A former Leamington doctor who took a massive risk to help treat people with Ebola in Sierra Leone has reported back as the outbreak of the disease starts to recede.
Dr Paul Gully, who brought up his family in Farley Street, volunteered to go into the epicentre of the Ebola crisis as a field coordinator for the World Health Organisation at the nation’s capital city Freetown in October.
He has been reporting back to friends and members of One World Link (OWL), the organisation he and others founded which provides an aid link between the town of Bo in Sierra Leone and the Warwick district.
In his most recent update in late March, Dr Gully said: “With intense efforts to locate every case and contact, the disease is slowly receding, despite persistent problems with insufficient expertise, irregular payment of staff, a lack of fuel in outlying districts and challenges in data management.
“Thursday marked the first day with no reported cases since the start of the outbreak here last May. “This is likely to change, however, as last week there were still 4,449 contacts being followed, some of which can be expected to develop the disease within the 21 days of monitoring.”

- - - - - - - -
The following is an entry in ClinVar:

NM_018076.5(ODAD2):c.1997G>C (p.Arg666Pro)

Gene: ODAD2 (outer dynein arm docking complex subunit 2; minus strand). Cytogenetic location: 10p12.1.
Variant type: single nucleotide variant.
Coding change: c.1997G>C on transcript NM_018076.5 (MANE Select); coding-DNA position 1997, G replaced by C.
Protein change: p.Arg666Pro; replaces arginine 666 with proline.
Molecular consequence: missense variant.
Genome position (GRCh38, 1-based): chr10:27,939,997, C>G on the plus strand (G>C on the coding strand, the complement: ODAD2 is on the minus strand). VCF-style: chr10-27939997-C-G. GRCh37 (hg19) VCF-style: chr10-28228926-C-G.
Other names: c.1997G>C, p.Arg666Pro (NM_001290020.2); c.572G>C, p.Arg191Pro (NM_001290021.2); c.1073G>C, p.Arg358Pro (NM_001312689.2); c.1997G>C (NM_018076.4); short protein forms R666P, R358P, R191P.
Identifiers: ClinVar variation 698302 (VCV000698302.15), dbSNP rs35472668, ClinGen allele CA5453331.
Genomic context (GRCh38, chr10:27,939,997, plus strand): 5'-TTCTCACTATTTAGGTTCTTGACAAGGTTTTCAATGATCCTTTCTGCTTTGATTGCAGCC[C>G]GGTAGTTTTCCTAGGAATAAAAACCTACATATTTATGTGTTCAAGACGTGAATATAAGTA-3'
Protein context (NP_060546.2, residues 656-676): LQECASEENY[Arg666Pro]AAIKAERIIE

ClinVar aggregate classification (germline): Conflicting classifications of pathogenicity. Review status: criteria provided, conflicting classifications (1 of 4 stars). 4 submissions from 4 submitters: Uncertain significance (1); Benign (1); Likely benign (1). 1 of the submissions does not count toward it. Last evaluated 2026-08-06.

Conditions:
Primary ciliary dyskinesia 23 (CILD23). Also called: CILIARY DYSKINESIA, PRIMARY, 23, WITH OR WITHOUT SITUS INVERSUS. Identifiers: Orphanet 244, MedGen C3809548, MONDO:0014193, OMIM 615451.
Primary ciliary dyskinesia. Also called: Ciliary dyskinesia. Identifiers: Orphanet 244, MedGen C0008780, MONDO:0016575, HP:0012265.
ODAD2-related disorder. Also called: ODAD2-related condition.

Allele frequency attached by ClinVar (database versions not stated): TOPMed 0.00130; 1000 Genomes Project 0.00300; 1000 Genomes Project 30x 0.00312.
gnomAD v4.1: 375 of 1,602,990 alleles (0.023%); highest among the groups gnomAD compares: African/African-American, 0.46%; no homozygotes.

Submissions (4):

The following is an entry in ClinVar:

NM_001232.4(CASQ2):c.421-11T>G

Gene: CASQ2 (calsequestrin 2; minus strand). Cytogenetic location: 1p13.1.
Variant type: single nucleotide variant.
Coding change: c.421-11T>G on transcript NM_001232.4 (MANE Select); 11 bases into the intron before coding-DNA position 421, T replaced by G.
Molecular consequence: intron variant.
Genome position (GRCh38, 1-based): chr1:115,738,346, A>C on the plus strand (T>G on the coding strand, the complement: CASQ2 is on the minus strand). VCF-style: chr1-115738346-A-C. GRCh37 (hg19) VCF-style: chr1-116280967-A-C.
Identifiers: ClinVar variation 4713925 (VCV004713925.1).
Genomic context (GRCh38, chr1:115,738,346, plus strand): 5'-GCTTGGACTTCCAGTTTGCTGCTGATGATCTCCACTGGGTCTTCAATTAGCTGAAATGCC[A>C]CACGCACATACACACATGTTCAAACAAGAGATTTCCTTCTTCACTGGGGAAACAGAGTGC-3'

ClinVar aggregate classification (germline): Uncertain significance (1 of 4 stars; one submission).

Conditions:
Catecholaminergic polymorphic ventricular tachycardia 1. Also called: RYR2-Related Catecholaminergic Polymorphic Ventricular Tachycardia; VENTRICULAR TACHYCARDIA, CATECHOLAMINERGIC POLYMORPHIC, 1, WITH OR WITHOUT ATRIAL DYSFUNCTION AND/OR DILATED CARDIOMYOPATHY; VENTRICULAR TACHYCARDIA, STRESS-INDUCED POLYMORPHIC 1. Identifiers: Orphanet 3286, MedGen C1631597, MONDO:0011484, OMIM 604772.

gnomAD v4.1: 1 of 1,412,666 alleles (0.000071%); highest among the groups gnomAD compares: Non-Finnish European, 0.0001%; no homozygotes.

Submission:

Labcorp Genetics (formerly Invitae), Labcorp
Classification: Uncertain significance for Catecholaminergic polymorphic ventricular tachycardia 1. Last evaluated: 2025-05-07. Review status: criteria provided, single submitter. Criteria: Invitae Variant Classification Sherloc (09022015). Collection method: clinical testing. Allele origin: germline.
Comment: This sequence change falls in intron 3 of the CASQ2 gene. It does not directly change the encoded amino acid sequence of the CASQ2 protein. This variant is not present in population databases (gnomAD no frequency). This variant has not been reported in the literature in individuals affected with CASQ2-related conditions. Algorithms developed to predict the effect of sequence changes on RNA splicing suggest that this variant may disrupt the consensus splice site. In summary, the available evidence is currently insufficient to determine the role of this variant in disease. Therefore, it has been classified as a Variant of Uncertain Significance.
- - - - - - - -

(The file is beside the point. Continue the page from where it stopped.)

Dr Gully said Guinea was reporting more cases, which was a concern due to the proximity of the cases with Sierra Leone’s borders.
With intense efforts to locate every case and contact, the disease is slowly recedingDr Paul Gully
He added: “Schools may re-open soon, but those used as Ebola isolation and treatment centres must be decontaminated.”
An appeal for donations made by One World Link raised more than £3,500, which will be used by people in Bo to help the disease from returning and spreading again.
Some 16 schools in Bo and Warwick district are linked through OWL with teachers having travelled to Sierra Leone during safer times.
The English schools have themselves raised about £600 for the Ebola cause.